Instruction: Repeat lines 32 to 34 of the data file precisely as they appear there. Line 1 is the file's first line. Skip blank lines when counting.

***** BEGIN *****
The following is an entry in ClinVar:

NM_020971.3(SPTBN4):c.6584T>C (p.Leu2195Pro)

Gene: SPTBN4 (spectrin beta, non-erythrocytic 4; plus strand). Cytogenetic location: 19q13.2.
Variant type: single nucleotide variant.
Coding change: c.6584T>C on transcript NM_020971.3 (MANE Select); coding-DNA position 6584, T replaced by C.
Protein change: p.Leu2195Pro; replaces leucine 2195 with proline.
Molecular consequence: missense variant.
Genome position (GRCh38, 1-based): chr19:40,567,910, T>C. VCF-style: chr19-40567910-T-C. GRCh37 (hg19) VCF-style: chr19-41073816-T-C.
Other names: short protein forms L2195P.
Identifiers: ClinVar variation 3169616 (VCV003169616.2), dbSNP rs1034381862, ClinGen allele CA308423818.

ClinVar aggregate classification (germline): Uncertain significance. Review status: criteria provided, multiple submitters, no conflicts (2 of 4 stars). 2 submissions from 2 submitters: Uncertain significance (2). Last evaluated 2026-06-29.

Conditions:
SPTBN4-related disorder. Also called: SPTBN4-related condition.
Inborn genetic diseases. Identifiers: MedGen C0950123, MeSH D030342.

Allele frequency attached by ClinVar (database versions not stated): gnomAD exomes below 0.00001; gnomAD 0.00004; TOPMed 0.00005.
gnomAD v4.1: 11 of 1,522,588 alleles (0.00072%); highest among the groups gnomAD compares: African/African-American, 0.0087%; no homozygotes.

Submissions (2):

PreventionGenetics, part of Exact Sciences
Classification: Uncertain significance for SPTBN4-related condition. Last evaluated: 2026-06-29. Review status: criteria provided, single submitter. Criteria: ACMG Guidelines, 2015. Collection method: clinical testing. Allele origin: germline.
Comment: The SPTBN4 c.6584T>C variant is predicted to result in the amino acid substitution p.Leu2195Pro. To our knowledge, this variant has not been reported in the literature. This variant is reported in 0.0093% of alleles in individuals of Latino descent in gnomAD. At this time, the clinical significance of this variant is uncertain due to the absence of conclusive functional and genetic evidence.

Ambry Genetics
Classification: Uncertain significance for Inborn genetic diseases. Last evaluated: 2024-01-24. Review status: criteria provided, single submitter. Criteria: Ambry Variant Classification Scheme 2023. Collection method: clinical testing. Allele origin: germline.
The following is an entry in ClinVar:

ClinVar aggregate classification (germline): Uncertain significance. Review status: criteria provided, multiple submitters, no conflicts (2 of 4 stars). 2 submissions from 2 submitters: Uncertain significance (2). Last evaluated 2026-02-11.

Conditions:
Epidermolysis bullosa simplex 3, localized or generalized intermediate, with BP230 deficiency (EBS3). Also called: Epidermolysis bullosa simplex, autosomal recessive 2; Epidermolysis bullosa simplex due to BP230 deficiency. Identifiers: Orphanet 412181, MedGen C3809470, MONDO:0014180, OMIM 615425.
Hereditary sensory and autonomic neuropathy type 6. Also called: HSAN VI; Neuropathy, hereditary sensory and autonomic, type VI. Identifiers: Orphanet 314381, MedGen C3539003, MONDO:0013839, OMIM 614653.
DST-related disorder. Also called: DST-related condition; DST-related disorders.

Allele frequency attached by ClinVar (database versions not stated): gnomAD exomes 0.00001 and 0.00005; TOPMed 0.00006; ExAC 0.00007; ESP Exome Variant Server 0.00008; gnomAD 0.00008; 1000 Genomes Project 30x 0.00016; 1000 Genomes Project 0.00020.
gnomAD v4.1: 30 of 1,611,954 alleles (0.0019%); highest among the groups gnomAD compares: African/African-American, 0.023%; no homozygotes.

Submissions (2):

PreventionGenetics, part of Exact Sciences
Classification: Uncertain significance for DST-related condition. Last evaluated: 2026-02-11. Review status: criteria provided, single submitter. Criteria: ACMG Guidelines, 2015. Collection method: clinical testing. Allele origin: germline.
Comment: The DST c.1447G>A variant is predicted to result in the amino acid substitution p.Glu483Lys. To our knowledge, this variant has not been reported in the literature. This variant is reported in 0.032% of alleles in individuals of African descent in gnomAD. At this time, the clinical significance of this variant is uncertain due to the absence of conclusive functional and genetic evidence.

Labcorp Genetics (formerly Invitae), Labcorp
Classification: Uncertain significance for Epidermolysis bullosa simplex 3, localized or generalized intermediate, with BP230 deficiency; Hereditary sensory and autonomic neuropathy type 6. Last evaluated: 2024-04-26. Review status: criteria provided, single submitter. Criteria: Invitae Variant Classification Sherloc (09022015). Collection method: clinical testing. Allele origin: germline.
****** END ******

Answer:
PreventionGenetics, part of Exact Sciences
Classification: Uncertain significance for DST-related condition. Last evaluated: 2026-02-11. Review status: criteria provided, single submitter. Criteria: ACMG Guidelines, 2015. Collection method: clinical testing. Allele origin: germline.
Comment: The DST c.1447G>A variant is predicted to result in the amino acid substitution p.Glu483Lys. To our knowledge, this variant has not been reported in the literature. This variant is reported in 0.032% of alleles in individuals of African descent in gnomAD. At this time, the clinical significance of this variant is uncertain due to the absence of conclusive functional and genetic evidence.